These days, when you can book just about anything online, here’s a getaway thought: How about throwing a real line in the water and catching your very own dinner of striped bass?
Sound good? Then Calvert County, Md., is sounding the dinner bell!
Just 35 miles southeast of Washington, D.C., Calvert County is cradled between the Patuxent River on its western shore and the Chesapeake Bay at the eastern side. Here, the town of Chesapeake Beach proudly holds the title of “Charter Fishing Capital of Maryland.” The biggest striped bass, also known as rockfish, swim in the Chesapeake Bay in the spring.
“The season begins the third Saturday in April,” explained Bob Munro, Secretary of the Maryland Charter Boat Association. “It’s what they call ‘The Maryland Trophy Season.’ A 50-pound rockfish is the catch of a lifetime.”
And like everything in nature, there is a time and season.
“The female rockfish come into the bay in late February and move into the rivers to spawn,” Munro continued. “Then in the next few weeks they move out of the rivers and back into the bay. This is the favorite time for fisherman. And during trophy season, it is one fish per person [until] May 15 when it stops.”
Then begins the fish frenzy, so to speak.
“If you are fishing for big rockfish in the bay, May is the best time,” notes Hilary Dailey, tourism program specialist for Calvert County’s Department of Economic Development. “It depends on the temperature of the Bay — the warmer it is, the earlier the fish will be available. Other fish and smaller rockfish can be found June through the summer.”
In fact, according to Bob Munro, there are opportunities available all the way up to Thanksgiving, with a variety of fish available for your table. These include spot, white perch, croaker, blue fish and Spanish mackerel.
Both Munro and Dailey strongly suggest looking into hiring charter fishing boats, because according to Dailey, the charter boat captains are out on the bay every day. They know where the best places are for fishing and they know what techniques and baits to use based on how the season is going. They will even hook up your bait for you and help you along the way.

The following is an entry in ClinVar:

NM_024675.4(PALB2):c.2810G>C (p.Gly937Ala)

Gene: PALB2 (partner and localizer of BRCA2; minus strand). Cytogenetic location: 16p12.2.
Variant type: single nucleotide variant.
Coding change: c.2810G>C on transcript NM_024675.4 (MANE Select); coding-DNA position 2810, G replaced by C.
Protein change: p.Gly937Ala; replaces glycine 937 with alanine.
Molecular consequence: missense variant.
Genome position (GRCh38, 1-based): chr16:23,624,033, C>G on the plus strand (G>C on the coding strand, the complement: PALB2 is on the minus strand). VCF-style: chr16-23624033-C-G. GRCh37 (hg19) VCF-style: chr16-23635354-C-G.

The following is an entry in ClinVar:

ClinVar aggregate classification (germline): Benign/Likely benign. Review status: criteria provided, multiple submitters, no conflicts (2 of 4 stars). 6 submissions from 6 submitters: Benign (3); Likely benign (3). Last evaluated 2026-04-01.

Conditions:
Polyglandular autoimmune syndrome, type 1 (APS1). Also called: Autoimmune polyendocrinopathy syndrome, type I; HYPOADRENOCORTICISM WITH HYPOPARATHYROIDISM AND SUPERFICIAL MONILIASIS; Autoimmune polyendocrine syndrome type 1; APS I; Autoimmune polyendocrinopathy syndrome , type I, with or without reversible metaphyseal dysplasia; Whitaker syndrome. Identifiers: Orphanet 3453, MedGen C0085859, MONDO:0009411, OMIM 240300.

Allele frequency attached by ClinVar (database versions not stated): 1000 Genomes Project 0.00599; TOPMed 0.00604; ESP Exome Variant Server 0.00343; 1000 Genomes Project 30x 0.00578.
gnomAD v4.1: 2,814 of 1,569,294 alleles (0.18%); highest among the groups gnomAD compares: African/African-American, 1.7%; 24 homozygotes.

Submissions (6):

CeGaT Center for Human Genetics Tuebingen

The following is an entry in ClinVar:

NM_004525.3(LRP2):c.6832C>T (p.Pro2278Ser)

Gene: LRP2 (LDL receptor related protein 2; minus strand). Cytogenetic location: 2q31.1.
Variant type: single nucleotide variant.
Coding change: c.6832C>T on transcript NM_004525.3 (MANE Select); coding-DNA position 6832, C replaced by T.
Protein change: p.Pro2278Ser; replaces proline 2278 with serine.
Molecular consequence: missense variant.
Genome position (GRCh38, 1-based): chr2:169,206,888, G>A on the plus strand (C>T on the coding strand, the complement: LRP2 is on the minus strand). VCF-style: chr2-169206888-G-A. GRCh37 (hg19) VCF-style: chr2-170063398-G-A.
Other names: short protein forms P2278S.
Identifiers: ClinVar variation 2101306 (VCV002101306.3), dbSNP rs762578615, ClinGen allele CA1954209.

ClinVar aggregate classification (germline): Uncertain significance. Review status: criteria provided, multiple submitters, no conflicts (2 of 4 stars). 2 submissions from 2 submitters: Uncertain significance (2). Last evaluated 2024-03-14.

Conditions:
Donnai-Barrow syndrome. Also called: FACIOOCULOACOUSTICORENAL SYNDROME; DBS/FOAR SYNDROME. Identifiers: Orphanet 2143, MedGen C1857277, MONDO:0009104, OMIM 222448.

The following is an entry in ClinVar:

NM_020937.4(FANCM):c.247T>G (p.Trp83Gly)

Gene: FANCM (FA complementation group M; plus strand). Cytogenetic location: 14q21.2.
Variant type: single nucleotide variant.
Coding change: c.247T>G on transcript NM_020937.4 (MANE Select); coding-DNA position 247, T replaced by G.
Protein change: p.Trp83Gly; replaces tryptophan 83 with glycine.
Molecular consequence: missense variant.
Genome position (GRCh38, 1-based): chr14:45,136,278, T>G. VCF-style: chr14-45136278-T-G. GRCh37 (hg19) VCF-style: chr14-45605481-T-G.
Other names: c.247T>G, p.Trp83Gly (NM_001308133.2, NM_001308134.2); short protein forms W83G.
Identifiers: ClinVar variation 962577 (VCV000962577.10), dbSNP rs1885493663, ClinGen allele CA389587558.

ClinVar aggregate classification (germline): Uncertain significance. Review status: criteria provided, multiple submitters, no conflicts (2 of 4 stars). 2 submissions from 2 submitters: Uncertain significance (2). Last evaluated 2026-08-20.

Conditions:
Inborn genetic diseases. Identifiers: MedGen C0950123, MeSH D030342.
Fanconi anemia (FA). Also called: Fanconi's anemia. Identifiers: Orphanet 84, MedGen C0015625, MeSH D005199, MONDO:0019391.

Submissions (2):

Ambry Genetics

Now, with all of this information, the next thing to know about is how to book a charter.
“There is something for everyone who wants to get in a boat on [Calvert County’s] waters,” Munro enthuses.
The Big Worm, for example, offers a charter boat 52-feet long by 16-feet wide and carries 45 people. There are also smaller boats for hire. Most fishing boats require a captain and a mate.
Other charter operations for both fishing, recreation and touring include Chesapeake Bay Charters, which boasts a family sailing experience, Chesapeake Windsail Cruises Corporation and Chesapeake Fishing Charters. Rod ‘N’ Reel Charter Fishing also rents smaller boats like kayaks, pontoon boats, paddle boats and small outboard motor boats. Several marinas will have small boats to rent by the hour or by the day for fishing or recreation on either the bay or the river.
On Solomon’s Island, charter companies include Bunky’s Charter Boats, Inc., Calvert Marina Charter Dock, Sail Solomons and Half Shell Adventures.
Touring the area without a rod and reel is quite a popular pastime, with boats large and small available for charter. These operate on an hourly or day-long basis. Sailboats for charter also glide the county’s 143 miles of shoreline.
Fisherman and recreational boaters with their own vessels will be amazed at the number of marinas. Additionally, the county features six public boat ramps and kayak launches. There is also a fishing pier on Solomons.
“People don’t really know what’s out there,” Bob Munro said. “If you are new to the area, the Chesapeake is a national treasure — a recreation bonanza!”